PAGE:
Premium Partners

Little League Challenger Division Fills Special Need for Baseball has partnered with LexisNexis to bring you this content.

Copyright 2013 Virginian-Pilot Companies LLC
All Rights Reserved

The Virginian-Pilot(Norfolk, VA.)
October 6, 2013 Sunday
Princess Anne Edition
494 words
Challenger division is about playing, not winning

By Jane Bloodworth Rowe


The boy hits the ball, runs to first, rounds second and makes it to third, where he pauses a second. His eyes fix on home plate.

Heeding a signal from the coach, the young player decides to remain on base, at least for now. He races home on the next hit, smiling broadly.

The crowd of onlookers - even those from the opposing team - cheered as the boy, 8-year-old Brady McPherson, crossed home plate.

In this Little League division, the focus isn't on winning, but on giving all kids a chance to play, according to player agent Steve Hackforth.

Brady, the son of Sean and Grace McPherson, plays outfield and first base for the Green Run Braves, who were playing the Azalea Phillies of Norfolk on a recent sunny Sunday afternoon. The players are part of the Green Run Little League's Challenger Division, which is open to all children from 4 to 19 years old who have special needs, Hackforth said.

Some of the children play in wheelchairs. Others are mentally challenged while others are autistic. They range from small to statuesque adolescents, but they all seem to love baseball, and they love cheering for their teammates and opponents.

No one strikes out in these noncompetitive games. All players swing until they hit the ball, and the coaches are upbeat in their advice and encouragement.

"It's all about children enjoying the sport of baseball," said Hackforth, who has been working with the division since 2002.

The Green Run Braves are one of seven Challenger teams from Hampton Roads, and the only one in Virginia Beach that's playing this fall. About 23 children turned out for the fall season, but Hackforth has a lot of help from the dedicated parents.

"We require parental involvement," said Hackforth, who added that games give parents a chance to interact with and support each other.

For some of the players, the chance to play baseball is a dream come true, according to McPherson and Pat Ensing, whose daughter Jessica also plays for the Green Run Braves. "We've been very fortunate to find a team that allows her to play," said Ensing, who explained that Jessica has some physical challenges, including juvenile rheumatoid arthritis. "Steve and the group are just fantastic."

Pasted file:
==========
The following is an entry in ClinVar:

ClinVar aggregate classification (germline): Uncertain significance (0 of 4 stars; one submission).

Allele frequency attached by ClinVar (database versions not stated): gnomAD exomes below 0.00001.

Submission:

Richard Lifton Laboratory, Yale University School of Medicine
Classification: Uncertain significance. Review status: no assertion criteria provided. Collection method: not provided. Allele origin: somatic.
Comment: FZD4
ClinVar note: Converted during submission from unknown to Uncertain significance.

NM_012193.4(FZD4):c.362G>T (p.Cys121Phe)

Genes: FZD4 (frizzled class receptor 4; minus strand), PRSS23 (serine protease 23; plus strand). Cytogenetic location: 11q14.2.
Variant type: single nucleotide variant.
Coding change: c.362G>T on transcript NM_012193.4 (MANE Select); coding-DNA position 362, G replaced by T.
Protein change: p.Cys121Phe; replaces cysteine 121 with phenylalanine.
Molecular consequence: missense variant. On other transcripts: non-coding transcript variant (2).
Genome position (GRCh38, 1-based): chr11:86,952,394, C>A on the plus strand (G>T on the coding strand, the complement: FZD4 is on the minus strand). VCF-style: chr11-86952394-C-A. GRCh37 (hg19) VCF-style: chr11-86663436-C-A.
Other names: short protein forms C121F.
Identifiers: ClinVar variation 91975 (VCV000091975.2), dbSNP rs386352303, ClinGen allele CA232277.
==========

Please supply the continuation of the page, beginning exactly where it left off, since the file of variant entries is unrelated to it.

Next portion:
Jessica, a third-grader at Green Run Elementary School, scored two runs at the recent game, and she has proven to be very versatile on the field.

"I like batting and switching positions," said Jessica, who explained she plays all positions.

Brady, a third-grader at New Castle Elementary School, grew up playing with his brother, Jonah, who now plays for Plaza Middle School. "I like baseball because it's my favorite thing to do," he said.

"Brady's been watching his brother play for a long time," said McPherson. "Now he has a chance to play instead of just watching from the sidelines."

For more information about Green Run Little League's Challenger Division, email

Jane Bloodworth Rowe,, 268-2630.

Jane Bloodworth Rowe Brady McPherson, 8, positions his bat before hitting a triple. He is the son of Sean and Grace McPherson and plays for the Green Run Braves.
October 7, 2013

Copyright © 2013 LexisNexis, a division of Reed Elsevier Inc. All Rights Reserved.
Terms and Conditions Privacy Policy
Buyer's Guide
Information on more than 3,000 companies, sorted by category. Listings are updated daily.
Learn More
Buyer's Guide
AB Show 2022 in Orlando
AB Show is a solution-focused event for athletics, fitness, recreation and military professionals.
Learn More
AB Show